Blood Transfusion

EGFP-expressing mice (CByJ.B6-Tg(UBC-GFP)30Scha/J) were sacrificed by cervical dislocation and 500 µl blood was immediately harvested by intracardiac puncture into a tube containing 2 mg of EDTA. Blood cells were washed 3 times in 15 ml Ringer’s buffer, resuspended in Ringer’s buffer to the drawn blood original volume of 500 µl, and injected into tail veins of the recipient mice, whose ears had been earlier immunostained for Lyve1 or collagen type IV.

GFP Chimeric Mice

Recipient 8-week old BALB/c mice received 800 rad in two equal doses, 3 hours apart. Treated mice were reconstituted with 5×106 syngeneic bone marrow cells isolated from an EGFP mouse [22]. Drinking water was supplemented with 2 mg/mL Dafalgan, 800 µg/mL sulfamethoxazole, and 160 µg/mL trimethoprim (Bactrim), and wet food was given. Two months later, the level of chimerism in blood was tested by flow cytometry and mice with >95% EGFP-expressing CD45+ cells were used for the live imaging experiments.

Cell Isolation and Culture

Peritoneal macrophages.

Mice were killed by cervical dislocation and unstimulated peritoneal macrophages were collected by injecting and withdrawing 10 mL harvest medium with a 19 G needle. Collected cells were plated into Petri dishes and stimulated overnight with 1 µg/ml LPS. After 24 h, cells were harvested with PBS and labeled with rat anti-CD11b antibody for 15 min at 4°C. After washing, cells were incubated for 15 min with Alexa 594-labelled goat anti-rat IgG, washed again, and pipetted onto the pre-stained ear. 30 min later, unattached cells were washed away with ascorbate-Ringer and the ear was imaged as described above.

Bone marrow-derived dendritic cells (BMDCs).

BMDCs were prepared as described [23]. Briefly, a EGFP-expressing mouse (CByJ.B6-Tg(UBC-GFP)30Scha/J) was killed by cervical dislocation and the femur and tibia bone marrow cavities were washed with harvest medium. Cells were seeded on cell culture plates in MEM supplemented with 20% FBS and 20 µg/ml GM-CSF and cultured for 7 days. At that time, 1 µg/ml LPS was added to the culture medium, and after 24 h, cells were harvested with PBS/5 mM EDTA. 105 BMDCs in 100 µl culture medium were overlaid onto the pre-stained ear, and after 30 min, unattached cells were washed away with ascorbate-Ringer and the ear was imaged as described.

Analysis of leukocyte migration.

The dynamics of leukocyte migration were analyzed at the population level, comparing migration towards a vessel area that stained positively for CCL21+ to that toward a vessel devoid of CCL21 staining. First, regions of interest (ROIs) were constructed around positive or negative vessels, and leukocyte influx was analyzed at different timepoints using a cross-correlation analysis against the first image (time = 0) using a custom MATLAB (Mathworks, MA, USA) code. In this way, the relative leukocyte influx represents the change in leukocyte density within the ROI compared to the initial image; 0 represents no change (and thus no influx), while 100% refers to the maximum (e.g., leukocytes fill the entire image). Regions of interests were selected to compare lymphatic collecting vessels without visible CCL21 staining (control) with those containing CCL21.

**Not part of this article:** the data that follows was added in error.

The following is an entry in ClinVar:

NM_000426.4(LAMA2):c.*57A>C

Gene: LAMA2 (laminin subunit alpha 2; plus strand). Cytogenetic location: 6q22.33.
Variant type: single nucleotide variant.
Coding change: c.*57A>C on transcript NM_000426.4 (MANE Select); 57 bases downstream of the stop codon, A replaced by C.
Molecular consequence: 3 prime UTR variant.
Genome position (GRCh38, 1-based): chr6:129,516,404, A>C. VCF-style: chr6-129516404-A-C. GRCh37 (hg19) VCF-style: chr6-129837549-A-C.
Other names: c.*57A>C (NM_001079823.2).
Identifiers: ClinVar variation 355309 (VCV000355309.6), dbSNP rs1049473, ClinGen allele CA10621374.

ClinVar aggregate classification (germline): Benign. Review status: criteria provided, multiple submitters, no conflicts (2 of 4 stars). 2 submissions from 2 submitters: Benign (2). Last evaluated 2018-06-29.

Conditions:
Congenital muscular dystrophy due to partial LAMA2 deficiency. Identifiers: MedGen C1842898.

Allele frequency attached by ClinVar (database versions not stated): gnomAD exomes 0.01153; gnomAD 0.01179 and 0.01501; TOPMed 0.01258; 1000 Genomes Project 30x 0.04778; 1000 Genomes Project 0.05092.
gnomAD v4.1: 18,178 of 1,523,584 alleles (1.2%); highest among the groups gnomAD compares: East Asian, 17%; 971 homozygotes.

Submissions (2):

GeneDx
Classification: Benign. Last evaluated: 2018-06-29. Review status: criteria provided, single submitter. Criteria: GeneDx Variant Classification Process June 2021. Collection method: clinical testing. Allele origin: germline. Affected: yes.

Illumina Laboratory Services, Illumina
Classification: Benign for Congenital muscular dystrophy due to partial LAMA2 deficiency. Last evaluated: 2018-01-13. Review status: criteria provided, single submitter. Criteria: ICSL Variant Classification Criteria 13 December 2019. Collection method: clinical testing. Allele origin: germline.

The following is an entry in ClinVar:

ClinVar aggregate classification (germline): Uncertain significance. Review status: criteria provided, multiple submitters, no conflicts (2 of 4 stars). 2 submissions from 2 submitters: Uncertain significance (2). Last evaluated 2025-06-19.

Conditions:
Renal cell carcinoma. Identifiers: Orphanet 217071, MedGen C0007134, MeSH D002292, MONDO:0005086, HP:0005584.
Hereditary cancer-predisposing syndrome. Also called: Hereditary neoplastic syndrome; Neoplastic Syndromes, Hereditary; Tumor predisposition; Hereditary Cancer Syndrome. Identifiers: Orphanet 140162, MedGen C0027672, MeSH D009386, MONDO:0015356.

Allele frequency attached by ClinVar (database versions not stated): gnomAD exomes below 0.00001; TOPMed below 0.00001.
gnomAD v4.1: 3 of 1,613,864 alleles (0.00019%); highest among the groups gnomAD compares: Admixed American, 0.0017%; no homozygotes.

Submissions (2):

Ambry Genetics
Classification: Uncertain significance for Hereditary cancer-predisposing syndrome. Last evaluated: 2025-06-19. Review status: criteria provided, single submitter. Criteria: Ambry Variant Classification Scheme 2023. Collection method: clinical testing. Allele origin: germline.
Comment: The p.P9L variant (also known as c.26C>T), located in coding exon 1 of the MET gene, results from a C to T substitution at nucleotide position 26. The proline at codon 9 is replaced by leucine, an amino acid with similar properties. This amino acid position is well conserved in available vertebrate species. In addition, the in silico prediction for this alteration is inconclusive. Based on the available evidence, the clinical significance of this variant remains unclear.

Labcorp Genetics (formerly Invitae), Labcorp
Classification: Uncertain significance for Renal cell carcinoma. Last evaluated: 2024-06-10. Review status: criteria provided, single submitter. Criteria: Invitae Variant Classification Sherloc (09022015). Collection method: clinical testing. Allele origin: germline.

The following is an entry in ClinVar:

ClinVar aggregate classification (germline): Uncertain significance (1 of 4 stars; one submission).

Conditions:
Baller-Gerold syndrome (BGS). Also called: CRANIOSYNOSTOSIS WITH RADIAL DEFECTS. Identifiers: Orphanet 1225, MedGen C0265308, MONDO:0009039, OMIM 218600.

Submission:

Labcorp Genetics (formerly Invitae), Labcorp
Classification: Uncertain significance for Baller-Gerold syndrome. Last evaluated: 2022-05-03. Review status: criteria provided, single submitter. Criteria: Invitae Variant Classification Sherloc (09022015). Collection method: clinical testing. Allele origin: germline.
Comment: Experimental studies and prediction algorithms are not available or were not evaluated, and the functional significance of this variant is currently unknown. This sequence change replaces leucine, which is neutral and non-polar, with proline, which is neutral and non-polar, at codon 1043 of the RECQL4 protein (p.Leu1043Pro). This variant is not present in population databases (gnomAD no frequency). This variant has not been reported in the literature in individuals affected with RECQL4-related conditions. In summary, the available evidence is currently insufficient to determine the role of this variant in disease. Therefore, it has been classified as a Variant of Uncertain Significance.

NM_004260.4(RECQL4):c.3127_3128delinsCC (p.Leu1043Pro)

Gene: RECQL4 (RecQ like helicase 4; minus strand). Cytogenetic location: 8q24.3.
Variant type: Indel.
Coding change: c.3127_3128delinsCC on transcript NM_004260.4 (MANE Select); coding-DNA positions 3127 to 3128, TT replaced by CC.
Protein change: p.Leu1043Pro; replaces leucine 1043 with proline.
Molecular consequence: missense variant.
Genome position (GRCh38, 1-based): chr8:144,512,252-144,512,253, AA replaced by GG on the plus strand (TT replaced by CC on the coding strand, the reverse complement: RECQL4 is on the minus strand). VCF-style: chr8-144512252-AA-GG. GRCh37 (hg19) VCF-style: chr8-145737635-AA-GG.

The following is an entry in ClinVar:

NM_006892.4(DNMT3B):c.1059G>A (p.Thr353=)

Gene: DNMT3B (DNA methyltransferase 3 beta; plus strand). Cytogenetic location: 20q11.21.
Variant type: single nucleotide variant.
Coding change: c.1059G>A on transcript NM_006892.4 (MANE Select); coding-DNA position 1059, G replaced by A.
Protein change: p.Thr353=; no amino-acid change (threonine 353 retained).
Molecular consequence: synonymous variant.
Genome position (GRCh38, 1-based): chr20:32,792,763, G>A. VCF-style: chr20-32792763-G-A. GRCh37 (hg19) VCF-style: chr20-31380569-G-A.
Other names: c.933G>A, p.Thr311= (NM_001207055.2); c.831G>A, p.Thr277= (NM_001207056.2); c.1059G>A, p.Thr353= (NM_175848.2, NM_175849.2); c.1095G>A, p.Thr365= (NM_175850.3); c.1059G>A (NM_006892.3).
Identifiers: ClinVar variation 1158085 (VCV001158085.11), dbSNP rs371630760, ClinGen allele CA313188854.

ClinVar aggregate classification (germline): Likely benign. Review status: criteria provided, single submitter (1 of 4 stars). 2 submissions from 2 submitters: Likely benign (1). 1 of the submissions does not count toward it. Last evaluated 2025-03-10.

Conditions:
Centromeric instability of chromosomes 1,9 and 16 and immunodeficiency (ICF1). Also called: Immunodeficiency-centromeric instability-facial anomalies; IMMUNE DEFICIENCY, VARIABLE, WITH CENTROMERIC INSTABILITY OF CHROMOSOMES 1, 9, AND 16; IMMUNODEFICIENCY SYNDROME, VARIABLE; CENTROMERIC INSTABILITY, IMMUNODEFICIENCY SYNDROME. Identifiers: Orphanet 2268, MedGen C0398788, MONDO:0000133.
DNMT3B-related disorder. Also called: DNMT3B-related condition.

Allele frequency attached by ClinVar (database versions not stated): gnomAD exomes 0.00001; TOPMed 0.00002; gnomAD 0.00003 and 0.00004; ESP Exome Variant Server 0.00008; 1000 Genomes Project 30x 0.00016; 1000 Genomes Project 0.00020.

Statistical Analysis

Cell migration data was analyzed with Prism (GraphPad, San Diego, CA). Data sets were evaluated using an unpaired t-test with Welch’s correction, and considered significant when P≤0.05. Slopes were compared by analysis of covariance and considered significant when P≤0.05.


Functional Blood and Lymphatic Circulation of Surgically Exposed Ear Dermis

The procedure for removing the ventral portion of ear skin and cartilage and exposing the dorsal hypodermis-free dermis is shown in Figure S1 and Video S1. Since the two skin flaps are fed by independent vascular beds, the procedure appeared to cause very minimal tissue injury with any initial bleeding limited to capillaries of the dorsal ear skin (Figure 1a and Video S2 and S3). Within 10–20 min, blood perfusion was fully restored after the ear handling during the surgery (Figure 1b). Also, since the fat-rich hypodermis expands from the anterior side towards the middle part of the ear, covering visual access to blood and lymphatic vessels, only the posterior part of the skin could be used for wide-field epifluorescence imaging of the blood and lymphatic circulation (Figure 1c). Lymphatic vessels remained intact and functional, as shown by the accumulation of fluorescently labeled dextran in collecting lymphatic vessels after a dextran solution was injected intradermally in the top of the ear (Figure 1d) or after the dextran solution had been injected i.v., had leaked into the interstitial space and was collected into a lymphatic vessel (Video S4). Because the exposed dermis was facing atmospheric oxygen pressure during the reperfusion, we did not expect hypoxia to significantly affect the tissue in first minutes after the surgery. Furthermore, the separation of dorsal and ventral skin fragments did not appear to affect perfusion and functionality of major blood vessels (Figure 1e). Since any hemorrhaging resulting from skin separation was resolved within minutes after the surgery, local tissue injury could be detected by TRITC-dextran leakage from damaged blood vessels (Figure 1e). Blood vessel leakage was considered as a marker for surgery-related tissue stress and it was measured in various post-surgery conditions (Figure 1f, g). This method is analogous to a standard Miles permeability assay where extravascular accumulation of a labeled macromolecule is assessed [3], [24]. One hour after the surgery, TRITC-dextran (155 kDa) was injected intravenously and images were recorded for 30 min. The observed basal leakage was minimal compared to that induced by a topical application of 20 µl of 1 µg/ml VEGF-A (Figure 1g), indicating that even though the surgically exposed dermis had not fully recovered to its steady state, the addition of VEGF could further stimulate blood vessel leakage.